Affiliated UCLA Clinical Centers

UCLA Center for East-West Medicine

Established in 1993, the UCLA Center for East-West Medicine has become an international leader in the integration of western and traditional Chinese medicine (TCM). The clinical staff includes three general internists, one family practitioner, one Ph.D. researcher, and a large support staff. The Center has a dynamic clinical program that exceeds 5,000 patient visits per year. The mission of the Center is to improve patients’ quality of life through the blending of TCM with western medicine. At the Center, medical doctors and acupuncturists, trained in the principles and techniques of both western biomedicine and TCM, work in unison to treat patients. The team incorporates TCM therapies, such as acupuncture or therapeutic massage, with western techniques, such as trigger point injections and prescription drugs. Patients at the Center have a wide variety of conditions including IBS, fibromyalgia, cancer pain, degenerative arthritis, sports injuries, overuse injuries, intolerance to medications or surgery, and chronic pain in the neck, back, shoulder, hip, and knee. Patients may be referred by their primary physician or they may self-refer; the majority of patients are referred by UCLA physicians. Emphasis is placed upon the continuum of health promotion, disease prevention, treatment, and rehabilitation.

UCLA Anxiety Disorders Program and Clinic
The UCLA Anxiety Disorders Program and Clinic offers an extensive evaluation and treatment program and provides training in mindfulness meditation, behavioral therapy, and medication management to patients with anxiety disorders. The program unites basic, clinical, and health services researchers who combine their efforts in studying different anxiety disorders including obsessive-compulsive disorder, panic disorder, social phobia, and post traumatic stress disorder. The Program unites researchers from the departments of Psychology and Psychiatry, who also collaborate with the Trauma Research Program. Currently, more than ten scientists participate in more than 20 research projects. Approximately 300-400 patients attend the Clinic every year for both clinical and research activities.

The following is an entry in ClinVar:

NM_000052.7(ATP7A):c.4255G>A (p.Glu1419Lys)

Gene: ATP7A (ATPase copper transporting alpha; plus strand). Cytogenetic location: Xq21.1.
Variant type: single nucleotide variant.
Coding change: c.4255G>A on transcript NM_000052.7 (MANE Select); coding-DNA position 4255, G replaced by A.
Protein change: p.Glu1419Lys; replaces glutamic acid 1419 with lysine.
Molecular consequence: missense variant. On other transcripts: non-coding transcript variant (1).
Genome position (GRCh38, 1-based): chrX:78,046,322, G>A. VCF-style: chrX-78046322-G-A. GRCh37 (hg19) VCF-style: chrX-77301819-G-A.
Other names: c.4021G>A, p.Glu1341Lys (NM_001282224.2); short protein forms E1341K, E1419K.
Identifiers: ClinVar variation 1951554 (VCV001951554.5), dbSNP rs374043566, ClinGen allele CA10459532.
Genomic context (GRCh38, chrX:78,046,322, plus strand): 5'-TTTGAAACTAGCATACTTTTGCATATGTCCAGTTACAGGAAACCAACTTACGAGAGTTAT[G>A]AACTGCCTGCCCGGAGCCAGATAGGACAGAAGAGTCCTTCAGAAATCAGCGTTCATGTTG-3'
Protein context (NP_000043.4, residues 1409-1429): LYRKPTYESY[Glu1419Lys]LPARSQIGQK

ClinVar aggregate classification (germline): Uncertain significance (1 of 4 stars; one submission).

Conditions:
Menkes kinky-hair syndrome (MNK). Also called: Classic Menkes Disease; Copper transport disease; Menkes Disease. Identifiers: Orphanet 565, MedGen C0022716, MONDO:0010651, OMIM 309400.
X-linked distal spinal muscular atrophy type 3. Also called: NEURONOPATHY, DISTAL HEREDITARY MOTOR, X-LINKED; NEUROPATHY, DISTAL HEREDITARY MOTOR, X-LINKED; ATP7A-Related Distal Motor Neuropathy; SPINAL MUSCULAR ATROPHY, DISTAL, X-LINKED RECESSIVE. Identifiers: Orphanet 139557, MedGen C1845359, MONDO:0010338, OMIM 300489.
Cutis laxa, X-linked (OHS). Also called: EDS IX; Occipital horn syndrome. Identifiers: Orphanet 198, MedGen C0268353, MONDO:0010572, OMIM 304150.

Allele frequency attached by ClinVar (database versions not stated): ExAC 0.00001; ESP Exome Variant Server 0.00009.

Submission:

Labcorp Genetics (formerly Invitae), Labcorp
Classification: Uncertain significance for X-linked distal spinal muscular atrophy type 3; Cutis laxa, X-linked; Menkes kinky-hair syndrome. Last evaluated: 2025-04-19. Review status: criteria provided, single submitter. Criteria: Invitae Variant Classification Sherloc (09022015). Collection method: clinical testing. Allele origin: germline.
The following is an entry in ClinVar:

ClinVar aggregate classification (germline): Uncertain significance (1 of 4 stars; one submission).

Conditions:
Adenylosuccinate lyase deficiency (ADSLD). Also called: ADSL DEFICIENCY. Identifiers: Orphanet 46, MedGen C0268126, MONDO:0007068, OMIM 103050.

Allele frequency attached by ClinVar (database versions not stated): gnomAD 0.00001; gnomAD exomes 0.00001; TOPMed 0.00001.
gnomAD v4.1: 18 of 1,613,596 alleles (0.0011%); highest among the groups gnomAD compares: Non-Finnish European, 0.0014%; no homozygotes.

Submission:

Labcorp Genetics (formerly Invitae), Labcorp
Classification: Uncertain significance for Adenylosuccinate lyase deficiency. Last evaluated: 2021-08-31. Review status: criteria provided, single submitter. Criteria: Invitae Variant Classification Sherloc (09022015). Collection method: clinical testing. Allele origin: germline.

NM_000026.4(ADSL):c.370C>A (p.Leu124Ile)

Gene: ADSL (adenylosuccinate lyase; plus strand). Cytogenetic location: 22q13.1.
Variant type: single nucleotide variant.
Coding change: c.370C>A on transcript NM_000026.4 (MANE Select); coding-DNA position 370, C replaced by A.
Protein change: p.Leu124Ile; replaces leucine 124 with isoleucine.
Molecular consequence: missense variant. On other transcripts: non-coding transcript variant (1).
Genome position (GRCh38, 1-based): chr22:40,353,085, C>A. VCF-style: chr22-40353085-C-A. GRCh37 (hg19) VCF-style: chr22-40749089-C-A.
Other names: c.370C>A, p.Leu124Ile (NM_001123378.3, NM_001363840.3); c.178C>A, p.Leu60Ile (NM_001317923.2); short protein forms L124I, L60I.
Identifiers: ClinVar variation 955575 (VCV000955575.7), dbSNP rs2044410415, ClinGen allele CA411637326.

Pediatric Pain Program
The Pediatric Pain Program is a specialized program for the treatment of acute, chronic, and debilitating pain in children. Children seen at the Pediatric Pain Program often are considered medically complicated or difficult to treat, mainly because pediatricians or subspecialists have been unsuccessful in their treatment efforts. Patients in the Program initially present a variety of symptoms, including headaches, recurrent abdominal pain, chest pain, back pain, fibromyalgia, chronic fatigue syndrome, nausea, limb pain, regional sympathetic dystrophy, and other physical symptoms. Pain is understood by the Pediatric Pain team to always be biological/physical in nature. Pain also is understood to always be influenced by the thoughts, emotions, behaviors, skills, and cognitive processing of the patient. Each patient is treated using an integrated Mind/Body approach. The Pain Program staff approach each case as a team, integrating different disciplines and techniques to improve the health and functioning of the patient. The Pediatric Pain Program is led by a medical doctor and a medical psychologist, which reflects the importance of an integrative approach. In addition to the disciplines of medicine and psychology, the team also integrates a variety of other healing disciplines, including: acupuncture, biofeedback, hypnotherapy, yoga, art therapy, massage therapy, movement therapy, and physical therapy.

Chronic Pelvic Pain Program
The Pelvic Pain Disorder Program is a specialized clinic associated with the UCLA Center for Health Sciences Iris Cantor Women’s Health Clinic. It evaluates and treats women with chronic pelvic pain. The Clinic includes professionals from the areas of psychology, anesthesiology, and physical therapy. In addition, the Clinic provides patient care, resident medical student education, and a fruitful environment for clinical research.